I am a serial hobbyist.

By this I mean I tend to start things – different crafts and whatnot – quickly forget about them and then move on to my next project. I have a bit of a short attention span…even when talking to people, I may look enthralled and nod, apparently, in the right places, but my mind is probably elsewhere thinking about what to have for dinner later or what I’d like to do at the weekend.

So it’ll take something really quite special to keep my attention. In all aspects.

Which is why it was such a risky move when I decided to make the flowers for my wedding. Yes, make!

I’d found some gorgeous paper flowers that I really wanted for my special day, but my mum (who was putting the money towards the flowers) didn’t want to pay for something that we could so easily make ourselves.

A challenge I quickly put myself forward for, after all, how difficult could it be? I researched everything – how they were made, best materials to use, the different styles and techniques – everything. I settled on the Kusudama flower, made from pages of Jane Austin’s novel Pride and Prejudice, as this book has a special meaning to me.

I practised and perfected and then set about to making the real flowers for my bouquets in three different sizes, big, medium, small…obviously.

Every spare minute that I wasn’t doing other wedding preparations or, you know…having a life, I was making these flowers.I had my own bouquet, four bridesmaids bouquets, a table centrepiece (this was used both in the ceremony and as decoration for our top table) and the groom’s buttonhole, to make – I’d given up by this point and wasn’t going to make buttonholes for everyone. It took me five months in all.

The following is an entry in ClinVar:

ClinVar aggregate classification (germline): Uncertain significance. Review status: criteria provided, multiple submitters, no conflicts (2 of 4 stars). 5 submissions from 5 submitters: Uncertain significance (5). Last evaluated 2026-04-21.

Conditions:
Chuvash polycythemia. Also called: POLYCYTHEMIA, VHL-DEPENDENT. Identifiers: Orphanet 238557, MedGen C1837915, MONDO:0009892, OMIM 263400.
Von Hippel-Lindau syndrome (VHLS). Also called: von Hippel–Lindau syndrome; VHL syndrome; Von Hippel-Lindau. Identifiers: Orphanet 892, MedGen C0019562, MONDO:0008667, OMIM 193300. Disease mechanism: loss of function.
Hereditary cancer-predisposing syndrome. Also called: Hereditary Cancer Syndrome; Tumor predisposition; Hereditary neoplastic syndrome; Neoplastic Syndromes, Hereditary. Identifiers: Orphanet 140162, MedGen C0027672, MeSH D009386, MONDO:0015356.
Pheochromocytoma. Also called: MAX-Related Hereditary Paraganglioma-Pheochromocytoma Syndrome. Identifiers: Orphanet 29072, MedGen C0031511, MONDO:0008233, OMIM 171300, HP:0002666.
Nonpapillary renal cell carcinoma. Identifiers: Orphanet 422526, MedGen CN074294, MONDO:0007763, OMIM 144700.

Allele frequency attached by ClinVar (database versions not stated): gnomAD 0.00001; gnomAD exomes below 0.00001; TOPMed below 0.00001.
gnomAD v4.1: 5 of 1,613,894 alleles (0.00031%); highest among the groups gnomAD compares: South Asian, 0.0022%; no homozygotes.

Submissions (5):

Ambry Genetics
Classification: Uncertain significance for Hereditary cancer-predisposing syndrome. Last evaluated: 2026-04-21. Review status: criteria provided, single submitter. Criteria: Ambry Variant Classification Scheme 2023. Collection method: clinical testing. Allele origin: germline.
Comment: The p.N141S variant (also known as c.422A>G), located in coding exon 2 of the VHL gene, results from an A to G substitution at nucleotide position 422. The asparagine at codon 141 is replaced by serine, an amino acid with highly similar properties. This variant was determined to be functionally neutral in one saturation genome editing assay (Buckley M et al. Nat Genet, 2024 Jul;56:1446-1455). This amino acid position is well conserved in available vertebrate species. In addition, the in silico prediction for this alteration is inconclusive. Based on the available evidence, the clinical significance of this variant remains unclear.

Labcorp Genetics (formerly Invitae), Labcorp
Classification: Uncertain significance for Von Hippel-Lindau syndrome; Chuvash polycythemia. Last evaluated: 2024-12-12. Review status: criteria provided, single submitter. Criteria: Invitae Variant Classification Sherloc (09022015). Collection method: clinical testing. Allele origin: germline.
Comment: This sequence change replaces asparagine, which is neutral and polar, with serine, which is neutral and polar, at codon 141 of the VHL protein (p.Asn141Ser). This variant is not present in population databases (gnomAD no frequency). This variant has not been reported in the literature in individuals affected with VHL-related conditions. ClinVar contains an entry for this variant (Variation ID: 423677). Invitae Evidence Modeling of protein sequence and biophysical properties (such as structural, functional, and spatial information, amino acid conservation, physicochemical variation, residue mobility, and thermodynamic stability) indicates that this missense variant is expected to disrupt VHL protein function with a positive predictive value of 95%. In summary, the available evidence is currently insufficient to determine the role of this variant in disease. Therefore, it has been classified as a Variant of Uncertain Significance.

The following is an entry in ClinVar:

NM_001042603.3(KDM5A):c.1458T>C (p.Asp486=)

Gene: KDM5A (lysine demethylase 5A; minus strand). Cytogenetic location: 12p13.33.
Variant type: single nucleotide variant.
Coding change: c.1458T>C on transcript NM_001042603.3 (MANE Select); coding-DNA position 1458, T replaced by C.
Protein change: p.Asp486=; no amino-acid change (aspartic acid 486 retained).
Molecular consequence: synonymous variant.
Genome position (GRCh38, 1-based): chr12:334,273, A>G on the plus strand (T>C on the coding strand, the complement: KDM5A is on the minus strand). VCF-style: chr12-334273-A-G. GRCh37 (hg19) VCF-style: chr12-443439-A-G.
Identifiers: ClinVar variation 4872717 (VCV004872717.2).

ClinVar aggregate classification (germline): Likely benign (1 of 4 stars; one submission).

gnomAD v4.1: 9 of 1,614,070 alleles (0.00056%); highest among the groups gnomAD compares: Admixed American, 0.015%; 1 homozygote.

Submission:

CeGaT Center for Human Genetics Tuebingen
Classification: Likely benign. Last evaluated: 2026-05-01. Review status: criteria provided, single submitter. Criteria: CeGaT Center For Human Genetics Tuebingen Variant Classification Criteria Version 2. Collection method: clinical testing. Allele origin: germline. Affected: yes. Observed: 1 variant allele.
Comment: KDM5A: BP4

So many times did I want to give up and just get real flowers for the day, but no, I persevered and completed my mission!

This was a true labor of love. And that was just one detail for the big day.

My dad made our table centrepieces, my great-aunty (who’s 90!!) made our wedding cake, my mum made my veil, we made the rest of the table decorations, our guest tree (like a guest book but a tree, it worked), I did my own hair and make-up with help from my best-friend and my cousin.

It was pretty much a DIY affair. Have you been married? Are you getting married? Then maybe you’ve realised too that as soon as the word ‘Wedding’ is stuck in front of anything, the price quadruples! So persevere I did, for the sake of the bank balance.

You will not know the sheer relief I felt when I had finished making that last flower – and still had time left over to get on with the next wedding task.

I’m not sure if there will be anything that will spur me on to continue, whole-heartedly, with a project quite like that again, but I do enjoy to try new things.


4 thoughts on “Paper Wedding Flowers

  1. Pingback: My Christmas Countdown Advent Calendar | Lisa Tiller

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